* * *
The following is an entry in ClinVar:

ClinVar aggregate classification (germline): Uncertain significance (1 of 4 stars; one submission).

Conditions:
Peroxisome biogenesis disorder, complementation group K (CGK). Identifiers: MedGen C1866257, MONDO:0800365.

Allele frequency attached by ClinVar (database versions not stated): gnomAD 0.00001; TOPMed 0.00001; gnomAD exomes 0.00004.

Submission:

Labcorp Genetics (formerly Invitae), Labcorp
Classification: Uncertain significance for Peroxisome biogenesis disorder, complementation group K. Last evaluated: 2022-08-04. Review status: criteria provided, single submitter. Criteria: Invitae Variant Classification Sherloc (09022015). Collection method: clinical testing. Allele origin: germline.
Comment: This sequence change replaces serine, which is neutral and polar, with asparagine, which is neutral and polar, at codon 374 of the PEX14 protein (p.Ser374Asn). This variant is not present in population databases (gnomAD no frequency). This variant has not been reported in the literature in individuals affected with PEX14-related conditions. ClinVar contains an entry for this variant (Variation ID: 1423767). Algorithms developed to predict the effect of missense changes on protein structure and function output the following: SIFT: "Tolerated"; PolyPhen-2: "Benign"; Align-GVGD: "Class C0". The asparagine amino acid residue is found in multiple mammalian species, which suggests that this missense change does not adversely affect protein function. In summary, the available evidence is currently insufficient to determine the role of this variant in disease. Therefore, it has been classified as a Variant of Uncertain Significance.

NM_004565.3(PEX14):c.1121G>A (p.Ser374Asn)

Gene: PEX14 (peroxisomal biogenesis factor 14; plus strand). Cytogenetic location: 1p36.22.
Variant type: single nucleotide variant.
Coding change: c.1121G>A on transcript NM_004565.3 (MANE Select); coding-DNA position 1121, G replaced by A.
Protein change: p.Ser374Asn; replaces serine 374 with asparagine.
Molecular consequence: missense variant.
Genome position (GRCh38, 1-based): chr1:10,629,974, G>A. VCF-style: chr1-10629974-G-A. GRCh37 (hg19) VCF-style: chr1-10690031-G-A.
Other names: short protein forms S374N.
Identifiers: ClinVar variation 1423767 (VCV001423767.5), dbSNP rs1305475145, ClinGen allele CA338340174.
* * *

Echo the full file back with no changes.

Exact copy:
The following is an entry in ClinVar:

ClinVar aggregate classification (germline): Uncertain significance (1 of 4 stars; one submission).

Conditions:
Peroxisome biogenesis disorder, complementation group K (CGK). Identifiers: MedGen C1866257, MONDO:0800365.

Allele frequency attached by ClinVar (database versions not stated): gnomAD 0.00001; TOPMed 0.00001; gnomAD exomes 0.00004.

Submission:

Labcorp Genetics (formerly Invitae), Labcorp
Classification: Uncertain significance for Peroxisome biogenesis disorder, complementation group K. Last evaluated: 2022-08-04. Review status: criteria provided, single submitter. Criteria: Invitae Variant Classification Sherloc (09022015). Collection method: clinical testing. Allele origin: germline.
Comment: This sequence change replaces serine, which is neutral and polar, with asparagine, which is neutral and polar, at codon 374 of the PEX14 protein (p.Ser374Asn). This variant is not present in population databases (gnomAD no frequency). This variant has not been reported in the literature in individuals affected with PEX14-related conditions. ClinVar contains an entry for this variant (Variation ID: 1423767). Algorithms developed to predict the effect of missense changes on protein structure and function output the following: SIFT: "Tolerated"; PolyPhen-2: "Benign"; Align-GVGD: "Class C0". The asparagine amino acid residue is found in multiple mammalian species, which suggests that this missense change does not adversely affect protein function. In summary, the available evidence is currently insufficient to determine the role of this variant in disease. Therefore, it has been classified as a Variant of Uncertain Significance.

NM_004565.3(PEX14):c.1121G>A (p.Ser374Asn)

Gene: PEX14 (peroxisomal biogenesis factor 14; plus strand). Cytogenetic location: 1p36.22.
Variant type: single nucleotide variant.
Coding change: c.1121G>A on transcript NM_004565.3 (MANE Select); coding-DNA position 1121, G replaced by A.
Protein change: p.Ser374Asn; replaces serine 374 with asparagine.
Molecular consequence: missense variant.
Genome position (GRCh38, 1-based): chr1:10,629,974, G>A. VCF-style: chr1-10629974-G-A. GRCh37 (hg19) VCF-style: chr1-10690031-G-A.
Other names: short protein forms S374N.
Identifiers: ClinVar variation 1423767 (VCV001423767.5), dbSNP rs1305475145, ClinGen allele CA338340174.